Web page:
Oilfield Review Autumn 2001


Cover: Oilfield Review Autumn 2001 Download file (1.25 MB PDF)
Editorial: Advancing Our Understanding of Permeability Download file (0.07 MB PDF)

Characterizing Permeability with Formation Testers

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Oilfield Review Autumn 2001

Permeability controls reservoir performance but is difficult to determine, often changing dramatically with scale and direction. Modern wireline formation testers, equipped with packers and multiple probes, provide cost-effective permeability data not reliably available with other techniques. Case studies show how wireline-tester data, interpreted with new models, can now quantify the effects of small but crucial baffles and super-permeability streaks, as well as determine vertical and horizontal permeability at a length scale between those of cores and drillstem tests.


Quantifying Contamination Using Color of Crude and Condensate

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Oilfield Review Autumn 2001

Oil-base and synthetic-base mud filtrates contaminate openhole reservoirfluid samples, distorting fluid properties measured in a laboratory. These fluid properties influence development and production decisions with significant economic consequences. Now, monitoring hydrocarbon color allows a quantitative measure of contamination, improving the probability of collecting a valid fluid sample. In addition, a new, direct detection of methane downhole makes contamination measurement possible in gascondensate zones.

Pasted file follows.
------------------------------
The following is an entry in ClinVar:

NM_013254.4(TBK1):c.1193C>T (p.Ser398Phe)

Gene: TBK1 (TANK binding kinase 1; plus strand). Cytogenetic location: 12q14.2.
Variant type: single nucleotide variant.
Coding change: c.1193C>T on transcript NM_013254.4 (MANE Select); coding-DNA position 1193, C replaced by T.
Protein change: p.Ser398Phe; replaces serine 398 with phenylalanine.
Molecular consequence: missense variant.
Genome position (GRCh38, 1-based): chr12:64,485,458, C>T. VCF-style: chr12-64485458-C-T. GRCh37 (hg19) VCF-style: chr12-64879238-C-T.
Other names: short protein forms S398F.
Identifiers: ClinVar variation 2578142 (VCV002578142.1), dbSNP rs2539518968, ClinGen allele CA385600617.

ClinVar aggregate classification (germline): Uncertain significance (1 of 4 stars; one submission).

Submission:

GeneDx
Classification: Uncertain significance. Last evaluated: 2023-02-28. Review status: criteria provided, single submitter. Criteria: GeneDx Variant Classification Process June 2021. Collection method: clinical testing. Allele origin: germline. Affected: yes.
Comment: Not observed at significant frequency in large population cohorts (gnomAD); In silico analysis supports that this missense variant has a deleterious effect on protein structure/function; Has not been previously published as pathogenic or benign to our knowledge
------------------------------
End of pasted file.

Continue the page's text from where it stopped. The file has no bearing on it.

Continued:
Global Warming and the E&P Industry

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Oilfield Review Autumn 2001

The controversy surrounding global warming continues without a clear-cut consensus as to its extent or implications. We examine the evidence and the arguments, both pro and con, the advances being made in computer simulation of global climate systems and the proactive steps being taken by oil and gas companies and service suppliers to reduce the impact of oilfield operations on climate change.


Isolate and Stimulate Individual Pay Zones

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Oilfield Review Autumn 2001

With coiled tubing as a conduit for proppant-laden fracturing fluids, single or multiple zones can be stimulated consecutively during a single mobilization. New tools selectively isolate target pay zones without conventional rigs or wireline intervention to set mechanical plugs. Individual zones are treated separately to achieve optimal fracture length and conductivity. Case studies demonstrate the expanding scope and economic benefits of this technique.


Contributors
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All pages in this issue
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